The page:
Innovation is a requirement for great leadership. You’re always on the lookout for new ways to move the company forward. You know there’s power in new ideas.
But how many times do you feel stuck as you try to take your team to the next level? It’s frustrating. It’s annoying. It’s something that can be overcome.
When we introduce new ideas and new practices, we begin to elevate the company to the next level. The company is able to rise above the previous problems and tackle new issues that are arising.
You can even help the company grow and succeed by being innovative.
But what does it take to be innovative as a leader? What can you do to increase the flow of new ideas and new breakthroughs?
I think there’s at least 6 ways to be an innovative leader. Let’s take a look at those 6. Afterwards, I’m going to ask you to suggest your own ways to be innovative.
1. Invite your team’s input: Your team contains valuable insight. You hired them because they’re talented and can get the job done, right?
Then why do we often overlook those doing the work and bringing the results? The man on the floor, in the action, getting dirty sees new and innovative ways to improve the company.
Invite these members to the creative input meetings you have. Let them share their ideas.
Don’t discount them because they’re not an executive or a senior board member. Instead, place greater value on what they say because they see the areas of inefficiencies every day. They’re working in the problems.
Help their voice be heard and help innovate the company.
2. Modify the methods of other leaders: With all of the books and conferences and coaches that are out there, there’s a load of information at your fingertips.
Study the master leaders. Learn from them. Become an expert at their teachings.
And then tweak their work. Look for the methods that may be outdated or inefficient. Look for what you can improve upon.
Now do the work to correct the issues you see. Improve the methods of the masters. Take their work to the next level.
3. Practice Ready, Fire, Aim: Innovative leaders know they need to get their ideas and methods into action quickly. They know they can use the Ready, Fire, Aim method to rapidly deploy and modify.
Ready, Fire, Aim doesn’t mean taking unnecessary risks. Instead it means get ready, test, and then recalibrate to the right target.
Take small steps first to see if the idea is going in the right direction. Once you know where you’re going to hit, go big.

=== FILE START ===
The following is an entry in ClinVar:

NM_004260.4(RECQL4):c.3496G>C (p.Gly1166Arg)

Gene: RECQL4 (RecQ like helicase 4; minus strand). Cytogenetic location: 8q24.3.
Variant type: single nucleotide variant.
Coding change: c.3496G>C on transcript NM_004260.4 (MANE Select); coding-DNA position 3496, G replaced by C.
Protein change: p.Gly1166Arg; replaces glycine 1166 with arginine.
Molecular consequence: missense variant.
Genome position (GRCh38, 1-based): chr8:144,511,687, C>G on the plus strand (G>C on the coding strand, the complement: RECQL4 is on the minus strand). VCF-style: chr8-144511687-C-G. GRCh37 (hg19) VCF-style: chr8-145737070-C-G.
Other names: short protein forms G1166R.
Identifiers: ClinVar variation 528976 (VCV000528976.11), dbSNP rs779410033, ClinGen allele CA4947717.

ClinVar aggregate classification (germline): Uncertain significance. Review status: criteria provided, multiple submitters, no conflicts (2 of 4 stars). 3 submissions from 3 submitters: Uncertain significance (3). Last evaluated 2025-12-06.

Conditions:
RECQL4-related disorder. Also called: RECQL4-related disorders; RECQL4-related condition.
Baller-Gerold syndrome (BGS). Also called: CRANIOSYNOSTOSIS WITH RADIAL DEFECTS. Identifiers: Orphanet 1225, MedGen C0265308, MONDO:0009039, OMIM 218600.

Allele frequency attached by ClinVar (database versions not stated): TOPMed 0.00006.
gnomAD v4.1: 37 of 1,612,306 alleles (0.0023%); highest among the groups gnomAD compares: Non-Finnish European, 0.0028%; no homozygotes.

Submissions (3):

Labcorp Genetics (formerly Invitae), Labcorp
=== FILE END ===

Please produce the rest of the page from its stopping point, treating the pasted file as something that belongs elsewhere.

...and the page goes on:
4. Break the rules: Rules are good. They’re there to inform us of what can or cannot be done. However, the rules can take too long to change or to be reevaluated.
When this happens, it’s time to break the rules.
Look for what’s holding you back. See if it’s a weakness in an outdated rule.
Can the rule be broken without dire consequences? Will there be innovation if the rule is broken?
If so, break the rules. Destroy the old assumptions. Discover the new path to success.
5. Allow for failure: Innovation requires us to fail. We wouldn’t have the light bulb or sticky notes if the creators hadn’t failed a time or two.
Are you holding the company back by making your team fear failure? Break it today.
Let your team know you’ll allow for failure. Let them know they can try new ways of doing old tasks. Let them be free to experiment.
Without failure, you won’t learn. Don’t hold your team back because you’re scared to fail.
6. Limit resources: Innovation can be elusive if we’re given all of the latest technology and gizmos. This mindset seems a bit counter-intuitive but when we think about it, I think it makes sense.
As you’re given more technology to make your position easier, we become lax in figuring out the latest problem. Instead, we rely on our toys to get us through the journey.
Take these away and we’ve got to become creative in our problem solving.
Innovation requires us to push forward. To think in new ways. To create paths that weren’t there before.
Don’t be scared to innovate. Be scared not to innovate.
Question: In what ways are you being an innovative leader? Please share one or two methods you’re using today in the comment section below.